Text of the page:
“Looking at combining chemotherapy plus immuno-oncology, we believe that chemotherapy itself may be immunogenic,” he added. “But there is synergy between nab-paclitaxel plus anti-PDL1 therapy in mouse tumor models. Incorporation of a combination of cytotoxic chemotherapy plus anti-PD–L1 can increase the percentage of tumor-infiltrating lymphocytes that are CD8-positive.”
Investigators had high hopes for the phase JAVELIN 100 Ovarian trial evaluating avelumab (Bavencio) in combination with and/or following platinum-based chemotherapy in previously untreated patients with ovarian cancer. However, that study was cancelled due to futility in December 2018.
Similarly, the phase III JAVELIN Ovarian 200 trial of avelumab alone or in combination with pegylated liposomal doxorubicin (PLD) failed to provide a statistically significant improvement in overall survival or progression-free survival versus PLD alone in patients with platinumresistant/refractory ovarian cancer, missing its primary endpoint. The ORR for the combination was 13.3% compared with 3.7% for avelumab monotherapy and 4.2% for PLD alone.
Eskander said that VEGF may be involved in reducing TILs and associated with an immunosuppressive phenotype by inhibiting T cell function and promoting regulatory T cell activity. Inhibiting VEGF may reverse these effects and improve the efficacy of immunotherapy.
He cited data from a melanoma study evaluating ipilimumab (Yervoy) plus bevacizumab (Avastin) with on-treatment biopsy showing that, compared with ipilimumab alone, the combination increased CD8 T cells within the tumor and macrophage populations.
Investigators are evaluating the combination of anti-VEGF therapy and immunotherapy in women with stage III-IV ovarian, fallopian tube, or primary peritoneal cancer with macroscopic residual disease postoperatively or who will undergo neoadjuvant therapy followed by interval surgery in the global phase III IMagyn050 (NCT03038100) trial.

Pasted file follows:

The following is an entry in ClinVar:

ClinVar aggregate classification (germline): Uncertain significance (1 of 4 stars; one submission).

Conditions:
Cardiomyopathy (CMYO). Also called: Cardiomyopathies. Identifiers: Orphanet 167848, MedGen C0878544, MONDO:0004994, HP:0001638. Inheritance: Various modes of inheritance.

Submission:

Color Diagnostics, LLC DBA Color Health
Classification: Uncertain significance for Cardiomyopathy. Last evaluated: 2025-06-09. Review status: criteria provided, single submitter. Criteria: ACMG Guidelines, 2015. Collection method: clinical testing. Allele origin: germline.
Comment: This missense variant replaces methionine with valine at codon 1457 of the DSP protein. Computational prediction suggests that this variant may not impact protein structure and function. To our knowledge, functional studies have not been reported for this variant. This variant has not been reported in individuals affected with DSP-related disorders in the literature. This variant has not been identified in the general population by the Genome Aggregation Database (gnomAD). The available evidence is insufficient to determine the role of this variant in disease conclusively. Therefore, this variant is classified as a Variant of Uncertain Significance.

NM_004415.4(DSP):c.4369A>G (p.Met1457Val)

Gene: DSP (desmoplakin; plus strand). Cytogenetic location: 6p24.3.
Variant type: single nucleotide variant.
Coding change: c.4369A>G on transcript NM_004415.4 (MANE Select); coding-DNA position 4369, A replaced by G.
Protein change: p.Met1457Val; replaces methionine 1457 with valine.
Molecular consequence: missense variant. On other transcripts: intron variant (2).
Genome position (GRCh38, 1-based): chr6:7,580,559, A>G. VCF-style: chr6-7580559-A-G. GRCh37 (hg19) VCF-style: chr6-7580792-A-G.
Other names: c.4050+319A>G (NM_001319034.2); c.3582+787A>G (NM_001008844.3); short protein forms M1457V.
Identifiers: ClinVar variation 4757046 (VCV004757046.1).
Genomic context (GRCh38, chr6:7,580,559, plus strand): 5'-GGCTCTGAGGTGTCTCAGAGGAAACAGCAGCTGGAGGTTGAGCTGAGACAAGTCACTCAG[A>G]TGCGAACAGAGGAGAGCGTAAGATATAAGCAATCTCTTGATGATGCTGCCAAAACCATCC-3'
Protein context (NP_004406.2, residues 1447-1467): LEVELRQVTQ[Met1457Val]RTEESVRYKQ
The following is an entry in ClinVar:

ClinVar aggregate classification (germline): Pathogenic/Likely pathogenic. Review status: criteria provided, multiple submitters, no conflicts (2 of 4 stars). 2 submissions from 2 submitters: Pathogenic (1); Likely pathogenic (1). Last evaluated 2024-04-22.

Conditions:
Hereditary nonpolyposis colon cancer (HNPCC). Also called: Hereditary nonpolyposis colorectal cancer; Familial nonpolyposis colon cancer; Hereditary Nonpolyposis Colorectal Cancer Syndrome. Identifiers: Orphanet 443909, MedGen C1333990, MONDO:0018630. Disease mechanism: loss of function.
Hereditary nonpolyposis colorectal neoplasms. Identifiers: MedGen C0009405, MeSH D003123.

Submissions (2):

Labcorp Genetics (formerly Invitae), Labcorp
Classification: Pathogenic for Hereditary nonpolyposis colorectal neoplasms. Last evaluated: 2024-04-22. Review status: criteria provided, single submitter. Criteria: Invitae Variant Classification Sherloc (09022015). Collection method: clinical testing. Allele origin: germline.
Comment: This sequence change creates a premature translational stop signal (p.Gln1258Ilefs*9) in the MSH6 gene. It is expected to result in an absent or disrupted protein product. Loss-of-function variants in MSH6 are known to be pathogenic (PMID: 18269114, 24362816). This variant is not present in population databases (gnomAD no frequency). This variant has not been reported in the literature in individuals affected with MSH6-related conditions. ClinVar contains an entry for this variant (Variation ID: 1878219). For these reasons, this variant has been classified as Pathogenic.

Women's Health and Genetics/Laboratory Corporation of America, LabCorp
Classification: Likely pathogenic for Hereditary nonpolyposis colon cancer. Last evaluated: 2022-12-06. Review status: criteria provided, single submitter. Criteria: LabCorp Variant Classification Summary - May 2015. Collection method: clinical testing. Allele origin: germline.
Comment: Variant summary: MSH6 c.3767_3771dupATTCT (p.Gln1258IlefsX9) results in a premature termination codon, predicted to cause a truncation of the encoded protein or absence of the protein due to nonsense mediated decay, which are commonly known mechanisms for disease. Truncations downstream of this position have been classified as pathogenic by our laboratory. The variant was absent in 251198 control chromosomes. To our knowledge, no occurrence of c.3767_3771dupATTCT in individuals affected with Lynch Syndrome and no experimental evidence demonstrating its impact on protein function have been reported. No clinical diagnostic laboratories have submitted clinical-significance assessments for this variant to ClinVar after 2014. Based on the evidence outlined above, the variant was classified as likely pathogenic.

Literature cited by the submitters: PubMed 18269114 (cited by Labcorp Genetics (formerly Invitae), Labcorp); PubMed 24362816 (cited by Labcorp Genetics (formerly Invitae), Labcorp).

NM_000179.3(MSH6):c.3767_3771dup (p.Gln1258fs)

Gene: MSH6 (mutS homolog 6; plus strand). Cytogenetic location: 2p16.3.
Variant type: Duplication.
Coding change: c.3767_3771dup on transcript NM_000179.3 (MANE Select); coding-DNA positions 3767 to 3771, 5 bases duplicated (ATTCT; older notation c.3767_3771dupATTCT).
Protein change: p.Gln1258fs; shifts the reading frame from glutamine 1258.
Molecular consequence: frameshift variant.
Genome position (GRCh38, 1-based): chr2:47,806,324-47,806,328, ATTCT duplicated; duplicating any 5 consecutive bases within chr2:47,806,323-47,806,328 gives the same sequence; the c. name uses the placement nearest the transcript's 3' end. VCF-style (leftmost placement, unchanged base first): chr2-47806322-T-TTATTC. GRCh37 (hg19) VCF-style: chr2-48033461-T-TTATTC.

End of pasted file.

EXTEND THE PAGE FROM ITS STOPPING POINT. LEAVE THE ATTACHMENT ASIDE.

Patients will be assigned to paclitaxel/carboplatin/bevacizumab with or without atezolizumab (Tecentriq). The estimated completion date is April 2020.
Investigators are also considering the combination of PARP inhibitors and immunotherapy. Eskander said the hypothesis behind the combination is that PARP inhibition results in increased DNA damage, thereby increasing the number of tumor neoantigens and creating a more antigenic environment in which to stimulate the immune microenvironment. The theory is being explored in the Javelin Ovarian 100 PARP (NCT03642132), ATHENA (NCT03522246), FIRST (NCT03602859) and ENGOT-OV41/GEICO 69-O/ANITA (NCT03598270) trials.
Eskander noted that there are 7 phase III targeted therapy trials in ovarian cancer scheduled to report results in the next 2 years.
“This is a very crowded space right now. There are multiple studies that are going on in parallel that are looking at agents including antiangiogenic agents, PARP inhibitors, as well as immune-oncology to determine whether or not we're going to be able to identify a winning combination,” he said. “I think in the next year or 2, we're going to continue to see the results of these trials emerge and hopefully we'll get a better understanding of what direction subsequent studies may go."
Eskander RN. The role of immunotherapy in ovarian cancer. Presented at: the 2019 SGO Annual Winter Meeting; January 17-19, 2019; Lake Tahoe, CA.